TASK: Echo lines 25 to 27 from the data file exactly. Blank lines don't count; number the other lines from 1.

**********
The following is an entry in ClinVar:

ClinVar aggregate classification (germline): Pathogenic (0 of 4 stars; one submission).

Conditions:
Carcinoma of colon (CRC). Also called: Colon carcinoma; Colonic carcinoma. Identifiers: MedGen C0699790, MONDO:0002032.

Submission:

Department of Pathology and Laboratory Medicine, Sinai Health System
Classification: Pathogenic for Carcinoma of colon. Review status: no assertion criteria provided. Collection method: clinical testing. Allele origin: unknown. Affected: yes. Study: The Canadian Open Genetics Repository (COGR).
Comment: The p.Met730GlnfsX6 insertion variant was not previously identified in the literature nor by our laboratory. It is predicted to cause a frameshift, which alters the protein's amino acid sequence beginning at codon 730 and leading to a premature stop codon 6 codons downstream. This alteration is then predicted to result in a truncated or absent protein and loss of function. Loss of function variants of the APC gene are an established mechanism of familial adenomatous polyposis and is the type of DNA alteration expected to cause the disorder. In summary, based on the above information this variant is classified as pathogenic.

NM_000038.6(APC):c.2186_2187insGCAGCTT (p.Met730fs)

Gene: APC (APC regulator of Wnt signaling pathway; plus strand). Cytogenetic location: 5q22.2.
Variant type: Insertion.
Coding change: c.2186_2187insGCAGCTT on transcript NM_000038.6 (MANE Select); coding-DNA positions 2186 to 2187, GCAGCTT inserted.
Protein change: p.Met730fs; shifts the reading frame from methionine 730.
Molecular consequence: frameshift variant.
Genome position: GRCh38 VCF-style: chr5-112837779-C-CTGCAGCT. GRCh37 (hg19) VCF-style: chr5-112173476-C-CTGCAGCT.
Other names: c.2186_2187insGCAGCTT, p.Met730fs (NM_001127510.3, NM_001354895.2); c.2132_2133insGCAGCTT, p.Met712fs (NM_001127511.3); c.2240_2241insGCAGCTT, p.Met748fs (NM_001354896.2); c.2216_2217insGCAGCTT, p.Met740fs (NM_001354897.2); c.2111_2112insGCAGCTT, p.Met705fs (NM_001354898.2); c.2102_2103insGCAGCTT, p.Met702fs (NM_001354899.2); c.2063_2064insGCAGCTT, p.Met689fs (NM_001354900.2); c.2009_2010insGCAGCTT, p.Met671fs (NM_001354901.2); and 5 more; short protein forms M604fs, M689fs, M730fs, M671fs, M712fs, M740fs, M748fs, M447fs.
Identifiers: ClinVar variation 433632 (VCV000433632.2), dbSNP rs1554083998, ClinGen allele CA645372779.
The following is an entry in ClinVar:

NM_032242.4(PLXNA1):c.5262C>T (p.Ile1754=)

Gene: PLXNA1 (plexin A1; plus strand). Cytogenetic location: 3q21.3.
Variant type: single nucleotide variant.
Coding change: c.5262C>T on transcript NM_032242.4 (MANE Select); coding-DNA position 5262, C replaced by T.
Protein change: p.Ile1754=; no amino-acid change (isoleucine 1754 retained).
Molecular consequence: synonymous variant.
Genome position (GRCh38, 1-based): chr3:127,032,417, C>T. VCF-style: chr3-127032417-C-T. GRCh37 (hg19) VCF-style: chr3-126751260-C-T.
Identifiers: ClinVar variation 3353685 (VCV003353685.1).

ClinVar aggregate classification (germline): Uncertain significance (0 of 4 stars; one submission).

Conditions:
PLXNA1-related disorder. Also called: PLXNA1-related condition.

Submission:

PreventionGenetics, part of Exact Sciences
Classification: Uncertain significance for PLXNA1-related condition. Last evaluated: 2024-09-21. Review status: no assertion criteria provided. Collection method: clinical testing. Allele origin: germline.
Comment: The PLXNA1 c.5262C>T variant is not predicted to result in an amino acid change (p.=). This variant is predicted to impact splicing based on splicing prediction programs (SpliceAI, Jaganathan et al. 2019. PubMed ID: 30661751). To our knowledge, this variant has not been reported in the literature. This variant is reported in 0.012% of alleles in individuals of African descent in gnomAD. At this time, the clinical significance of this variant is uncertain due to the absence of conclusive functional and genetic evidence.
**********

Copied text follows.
Genome position (GRCh38, 1-based): chr3:127,032,417, C>T. VCF-style: chr3-127032417-C-T. GRCh37 (hg19) VCF-style: chr3-126751260-C-T.
Identifiers: ClinVar variation 3353685 (VCV003353685.1).

ClinVar aggregate classification (germline): Uncertain significance (0 of 4 stars; one submission).